Wednesday, June 10, 2009

Importance of Adaptation magnified

by: Bruce Stutz

Summary: Veronique Carola

Today we are shifting from the ideology of mitigating carbon dioxide emissions to mostly making adaptation to climate changes a main priority for affected communities. With the rate of continuing C0² emission around the world, expectations that we could keep atmospheric C0² levels below the acceptable rate of 450 parts per million and global warming rate below 2º Celsius, has deviated some-what. In realising such, adaptation to climatic changes seems the next best option.

Adaptation measures would mean countries have to be prepared to deal with issues such as water scarcity, rising sea-level, the spread of diseases and the complication of preserving biodiversity. It is expected that wet regions will become wetter and dry regions drier which carries grave implications for agricultural productivity. ‘The key to coping would be to make farming as resilient as possible’, it is said.

Low lying countries are already suffering with sea-level rise. Coastlines that have been greatly altered over the century through development and agriculture surely have a weakened resistance to flooding and erosion, a fact that will be most prominent during storm surges. Restoration of mangrove ecosystems is one alternative to curb impacts.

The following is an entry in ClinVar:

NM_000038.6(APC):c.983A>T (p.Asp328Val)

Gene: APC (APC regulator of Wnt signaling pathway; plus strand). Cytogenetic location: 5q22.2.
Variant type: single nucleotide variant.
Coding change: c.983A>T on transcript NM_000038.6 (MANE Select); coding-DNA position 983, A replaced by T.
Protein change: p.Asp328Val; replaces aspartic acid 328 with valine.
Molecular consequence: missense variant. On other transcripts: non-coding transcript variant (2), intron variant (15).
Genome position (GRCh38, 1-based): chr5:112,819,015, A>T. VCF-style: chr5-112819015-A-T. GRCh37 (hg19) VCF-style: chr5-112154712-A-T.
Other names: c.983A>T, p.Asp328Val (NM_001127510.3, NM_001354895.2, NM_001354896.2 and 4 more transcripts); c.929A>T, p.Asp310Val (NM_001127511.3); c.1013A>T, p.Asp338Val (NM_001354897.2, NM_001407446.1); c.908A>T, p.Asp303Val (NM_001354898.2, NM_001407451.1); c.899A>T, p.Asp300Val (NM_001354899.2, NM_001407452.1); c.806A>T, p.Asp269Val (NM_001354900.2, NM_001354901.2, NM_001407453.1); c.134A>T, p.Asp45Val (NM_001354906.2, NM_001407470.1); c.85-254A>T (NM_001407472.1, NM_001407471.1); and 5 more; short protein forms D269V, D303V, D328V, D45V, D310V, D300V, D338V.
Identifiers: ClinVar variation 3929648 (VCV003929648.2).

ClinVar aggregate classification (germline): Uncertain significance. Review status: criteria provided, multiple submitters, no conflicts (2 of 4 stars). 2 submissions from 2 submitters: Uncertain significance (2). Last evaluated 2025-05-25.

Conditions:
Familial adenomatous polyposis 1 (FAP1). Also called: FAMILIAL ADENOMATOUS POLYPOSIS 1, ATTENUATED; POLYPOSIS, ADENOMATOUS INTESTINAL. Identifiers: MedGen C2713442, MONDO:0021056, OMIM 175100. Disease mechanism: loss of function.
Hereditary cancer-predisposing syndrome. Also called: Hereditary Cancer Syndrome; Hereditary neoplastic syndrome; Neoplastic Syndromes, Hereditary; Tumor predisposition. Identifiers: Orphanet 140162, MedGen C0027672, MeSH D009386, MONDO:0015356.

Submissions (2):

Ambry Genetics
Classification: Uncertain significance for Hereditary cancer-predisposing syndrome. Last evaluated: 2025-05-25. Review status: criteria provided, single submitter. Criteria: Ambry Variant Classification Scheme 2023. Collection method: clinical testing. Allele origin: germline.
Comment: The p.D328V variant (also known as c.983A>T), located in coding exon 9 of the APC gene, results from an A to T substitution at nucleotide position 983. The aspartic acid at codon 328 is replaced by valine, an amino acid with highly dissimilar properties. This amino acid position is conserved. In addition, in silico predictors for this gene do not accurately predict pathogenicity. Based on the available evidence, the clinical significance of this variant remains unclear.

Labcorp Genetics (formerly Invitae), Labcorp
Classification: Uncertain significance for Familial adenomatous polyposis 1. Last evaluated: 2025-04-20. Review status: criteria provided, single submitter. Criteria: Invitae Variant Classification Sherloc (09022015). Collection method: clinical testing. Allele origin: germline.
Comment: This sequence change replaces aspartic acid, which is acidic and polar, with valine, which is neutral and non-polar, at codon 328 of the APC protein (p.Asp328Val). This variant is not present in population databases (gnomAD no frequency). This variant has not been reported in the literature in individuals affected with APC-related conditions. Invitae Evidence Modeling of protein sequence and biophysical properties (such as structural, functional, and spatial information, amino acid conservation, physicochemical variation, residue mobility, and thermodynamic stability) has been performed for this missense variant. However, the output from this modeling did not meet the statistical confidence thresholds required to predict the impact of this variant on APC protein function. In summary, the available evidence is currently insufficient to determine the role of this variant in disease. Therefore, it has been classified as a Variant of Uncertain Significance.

Water borne diseases will be a major problem with areas likely to experience wetter seasons, and so are the regions likely to experience more flooding and contamination of water supplies. Studies at understanding the changes expected are best to be taken seriously, especially since these help us understand the options and identify the vulnerabilities.

Tuesday, June 09, 2009

Maldives’ disappearing coast prompts appeal to UN space agency

From :


Written by Jonathan Tirone / Bloomberg

Sunday, 07 June 2009 19:03

The Maldives, one of the nations most threatened by global warming, is appealing to the United Nations space agency to help the island country plan its defenses against rising sea levels.

“Beach erosion is the No. 1 problem for our country right now,” Environment Minister Abdulla Shahid said over the weekend in an interview in Vienna. The Indian Ocean nation of 385,000 people has had to relocate the populations of two of its 200 islands because of eroding beaches, he said.

The UN Office for Outer Space Affairs is meeting this week in the Austrian capital to help poorer nations get access to satellite imagery that can help them plan for environmental disasters and climate change.